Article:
The Association of Consumer Support Organisations (ACSO) has responded to the Highways England consultation 'Review of the Highway Code to improve safety on motorways and high-speed roads'.
The response was broadly supportive of the proposed changes to the Highway Code, in particular the additional information provided to readers on driver fatigue and how to avoid it. Rachel Cairnes, ACSO's policy and public affairs adviser, said "driver fatigue is a major cause of traffic collisions in the UK. According to the Royal Society for the Prevention of Accidents (ROSPA), driver fatigue may be a contributory factor in up to 20 per cent of road accidents, and up to one quarter of fatal and serious accidents. Collisions resulting of this type are 50 per cent more likely to result in death or serious injury as the driver who has fallen asleep is unlikely to brake or swerve to avoid/ reduce the impact."
Cairnes said "it is essential that all drivers/motorcyclists, including both new and experienced drivers/riders, are informed of any changes to the Highway Code. For this reason, we urge Highways England to engage with the Department for Transport and the industry to develop an effective public-awareness campaign. This will ensure as many road users are possible are provided with the knowledge, skills and attitudes to use the roads in an appropriate manner.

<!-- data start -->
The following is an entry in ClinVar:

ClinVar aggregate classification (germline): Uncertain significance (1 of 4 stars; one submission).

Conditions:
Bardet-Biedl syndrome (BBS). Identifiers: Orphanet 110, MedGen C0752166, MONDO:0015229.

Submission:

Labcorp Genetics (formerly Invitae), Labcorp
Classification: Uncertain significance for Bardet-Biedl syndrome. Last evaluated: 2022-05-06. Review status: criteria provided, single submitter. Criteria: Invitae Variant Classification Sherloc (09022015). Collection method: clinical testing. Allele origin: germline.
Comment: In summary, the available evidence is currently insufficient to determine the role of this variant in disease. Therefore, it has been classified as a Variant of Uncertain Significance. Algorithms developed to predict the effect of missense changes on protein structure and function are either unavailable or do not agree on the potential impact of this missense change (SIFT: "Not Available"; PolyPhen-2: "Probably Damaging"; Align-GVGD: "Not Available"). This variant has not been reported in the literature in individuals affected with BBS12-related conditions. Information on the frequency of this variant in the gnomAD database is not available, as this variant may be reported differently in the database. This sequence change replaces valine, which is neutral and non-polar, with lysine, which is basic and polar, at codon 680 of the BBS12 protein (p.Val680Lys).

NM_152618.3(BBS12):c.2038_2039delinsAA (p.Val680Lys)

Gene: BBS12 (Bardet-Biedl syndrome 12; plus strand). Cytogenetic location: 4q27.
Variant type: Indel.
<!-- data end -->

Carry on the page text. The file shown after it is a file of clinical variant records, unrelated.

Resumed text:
"It is important that the Highway Code is enforced effectively, otherwise there is a risk that any changes are rendered meaningless. This matter is particularly pressing given that roads policing has been under-resources and under-prioritised at local and national level for a number of years. As highlighted in the independent assessment conducted by Her Majesty's Inspectorate of Constabulary and Fire & Rescue Services, road policing is noticeably absent or lacking sufficient prominence in the police and crime plans produced for each of the forces in England and Wales. In order to ensure that the changes to the Highway Code are implemented effectively, it is imperative that police traffic officers are available to enforce the rules and record traffic incidents accurately.
"Finally, the Highway Code must keep pace with changing technology and modal shifts. We urge Highways England to work with the Department for Transport and relevant industry bodies to ensure the Code is reviewed and updated when needed, thereby ensuring it remains relevant. This includes in the event that Automated Lane Keeping Systems (ALKS), and other automised vehicle technology, become legalised."
ACSO members can download the submission in full from the members' area of the website.